Esteban Vicente died in January, 2001, shortly before his 98th birthday. He was one of the last surviving members of the famed New York School of Abstract Expressionists. We visited him in his studio in 1993 and are proud to present him as the first our or "Studio Visit" series.
Esteban Vicente arrived into the world in Turegano, Spain, in 1903. In 1921, he arrived at the Royal Academy of Fine Arts in Madrid. He arrived in Paris in 1929, and in 1936 he arrived in New York City. His reputation arrived somewhat later. In 1950, Clement Greenberg and Meyer Schapiro included him in their "New Talents 1950" show at the Koontz Gallery. The following year, he participated in the "9th Street Show"–a defining moment for the first generation of New York Abstract Expressionists.
The other day, he arrived at his ninetieth birthday, and for the occasion, the Berry-Hill galleries mounted a show, "Esteban Vicente at 90: Five Decades of Work." For more than two hours, Vicente stood amid the crush of the opening-reception crowd and greeted people, making jokes and answering questions. The opening and his birthday happened to fall on Inauguration Day, and cries of "Happy Birthday!" kept interrupting the ordinary art-party hum, giving the event a celebratory zing. A few unkempt young men with paint-splattered clothes and charcoal-smudged faces moved through the well-dressed crowd, looking like extras from a production of Bleak House. Eventually, they congregated around Vicente and were identified as his students from the New York Studio School.
"So, shall we give you a critique of your work now?" one said.
"Sure," he replied cheerfully. "But please don’t flatter me."
Several days later, I visited Vicente in his studio on West Forty-Second Street, to which he commutes every day from an apartment, on the Upper West Side, that he shares with his wife, Harriet. "I paint to paint, not to have shows," he said. "I paint every day–there is no way to avoid it. If you don’t paint you do nothing. You die." The studio is spacious and light-filled. It contains several captain’s chairs and a bookshelf lined with books about Japan and Tibet.
Mostly, though, there are paintings, stacked in orderly racks or haphazardly leaning, front forward, against the walls. Some are so new that the staples gleam, while others are older, darker, and covered with dust. Vicente has a thin white mustache and fine silver hair that he neatly combs back. There is a pensive severity to his handsome appearance. At times his face is like a mask. Even at ninety, he moves gracefully; he is one of those figures for whom clothes seem to be made. Away from the studio, he wears stylish but subdued suits, some of a red-clay color, and others of a muted gray-blue. He is lithe and relaxed, and yet beneath this there is something taut and coiled, like the insides of a watch. Vicente also conveys that sense of mystery possessed by individuals who reach great age and yet continue to pursue their vocations with vigor, perhaps even increased vigor. The phenomenon may be particularly noticeable among artists, because to the rest of us, the compulsions and rewards of making art seem slightly out of view, ethereal, and unreasonable.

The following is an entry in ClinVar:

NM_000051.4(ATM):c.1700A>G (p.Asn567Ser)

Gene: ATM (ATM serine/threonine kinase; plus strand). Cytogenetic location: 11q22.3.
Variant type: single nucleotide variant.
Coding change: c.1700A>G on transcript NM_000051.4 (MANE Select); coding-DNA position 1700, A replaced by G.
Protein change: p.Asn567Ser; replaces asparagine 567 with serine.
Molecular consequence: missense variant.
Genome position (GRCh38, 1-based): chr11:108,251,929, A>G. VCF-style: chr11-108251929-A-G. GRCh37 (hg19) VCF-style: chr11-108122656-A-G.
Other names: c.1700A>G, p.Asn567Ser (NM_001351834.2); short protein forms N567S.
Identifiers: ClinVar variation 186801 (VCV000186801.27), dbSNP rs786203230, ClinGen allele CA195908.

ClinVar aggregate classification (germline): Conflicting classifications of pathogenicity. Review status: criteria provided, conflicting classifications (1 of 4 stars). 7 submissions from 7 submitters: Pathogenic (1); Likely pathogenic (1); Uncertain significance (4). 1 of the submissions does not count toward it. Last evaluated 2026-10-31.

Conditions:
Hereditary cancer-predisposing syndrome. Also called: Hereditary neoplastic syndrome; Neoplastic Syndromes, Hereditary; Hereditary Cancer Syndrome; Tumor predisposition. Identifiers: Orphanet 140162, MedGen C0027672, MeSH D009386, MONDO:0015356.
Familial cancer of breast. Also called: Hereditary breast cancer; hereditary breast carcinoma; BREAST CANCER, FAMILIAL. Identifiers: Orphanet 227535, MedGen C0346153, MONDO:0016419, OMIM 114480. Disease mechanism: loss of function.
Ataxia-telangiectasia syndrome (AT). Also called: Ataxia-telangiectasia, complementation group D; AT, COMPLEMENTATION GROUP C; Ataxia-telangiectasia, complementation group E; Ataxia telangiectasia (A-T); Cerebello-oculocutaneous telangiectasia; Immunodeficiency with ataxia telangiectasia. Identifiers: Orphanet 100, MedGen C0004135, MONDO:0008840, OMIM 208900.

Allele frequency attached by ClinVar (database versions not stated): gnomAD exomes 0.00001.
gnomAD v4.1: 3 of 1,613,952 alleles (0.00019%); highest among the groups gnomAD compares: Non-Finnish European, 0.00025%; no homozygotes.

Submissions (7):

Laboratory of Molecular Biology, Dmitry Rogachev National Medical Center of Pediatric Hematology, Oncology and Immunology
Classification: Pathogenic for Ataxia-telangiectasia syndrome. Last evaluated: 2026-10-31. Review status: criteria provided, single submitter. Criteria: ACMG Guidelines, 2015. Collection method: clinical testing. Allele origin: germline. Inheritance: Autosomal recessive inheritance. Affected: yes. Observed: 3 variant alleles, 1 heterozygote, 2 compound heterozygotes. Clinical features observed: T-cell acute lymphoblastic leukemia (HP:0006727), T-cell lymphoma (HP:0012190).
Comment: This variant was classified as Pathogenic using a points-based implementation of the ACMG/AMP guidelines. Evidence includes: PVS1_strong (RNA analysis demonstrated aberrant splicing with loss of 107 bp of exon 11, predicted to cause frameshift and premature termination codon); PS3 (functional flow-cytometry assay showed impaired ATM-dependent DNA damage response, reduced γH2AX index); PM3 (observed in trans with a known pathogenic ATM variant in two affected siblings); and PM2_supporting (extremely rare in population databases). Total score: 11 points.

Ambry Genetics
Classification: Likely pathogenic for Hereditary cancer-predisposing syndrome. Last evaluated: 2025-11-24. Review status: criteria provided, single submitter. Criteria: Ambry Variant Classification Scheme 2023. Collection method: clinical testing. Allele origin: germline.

"What is my painting?" Vicente said during my visit. "No one can explain painting. My paintings talk, and I don’t have anything to say. I’m still trying to find out what painting is, and the only way to do that is to be alone. The loneliness has to do with what you do."
If Vicente’s paintings speak to us, they may be saying that he is doing the strongest work of his career just now. The earliest work in the show, a collage dating from 1950, is full of jagged edges colliding with one another, and is a bit reminiscent of the work of Willem de Kooning, with whom he once shared a studio. Gradually, the paintings moved away from this angular, near-Cubist sensibility. At times his paintings fuse the shapes of Mark Rothko with the colors of Matisse. His most recent work reincorporates some of the dissonant shapes of his earlier work in rich, almost dreamy planes of color, but they are used sparingly, like jazzy accents.
The Metropolitan Museum, the Museum of Modern Art, the Guggenheim, and the Whitney all own Vicente paintings, but rarely show them. When I asked Vicente if he paid attention to the fashions of the art world, his lean face took on an almost beneficent glow. "You have to deal with imbeciles, but you have to be free of that." he said. "Fashion is today, art is tomorrow. Like every human being, I want to be loved, but I want to be loved on my own terms. No one told me to be a painter–it’s my responsibility. Artists have a purpose in life, but you must make the effort. Through effort you have joy."
"Portrait of my Daughter, Mercedes," 1939. Detail.
Vicente was told shortly after his daughter’s birth in 1937 that she would die prematurely. She died at age three.
He stopped painting for several years in the 1940’s, and when he began again he renounced his figurative style and begun his experiements in abstraction.
For The New York Times obituary of Vicente on January 12th, 2001 click here
For an impressive example of how, when asked to do something with your work that you don’t want to do, one might tactfully tell the source of that presure to fuck-off, click here, though it takes a while to get to Esteban’s cameo.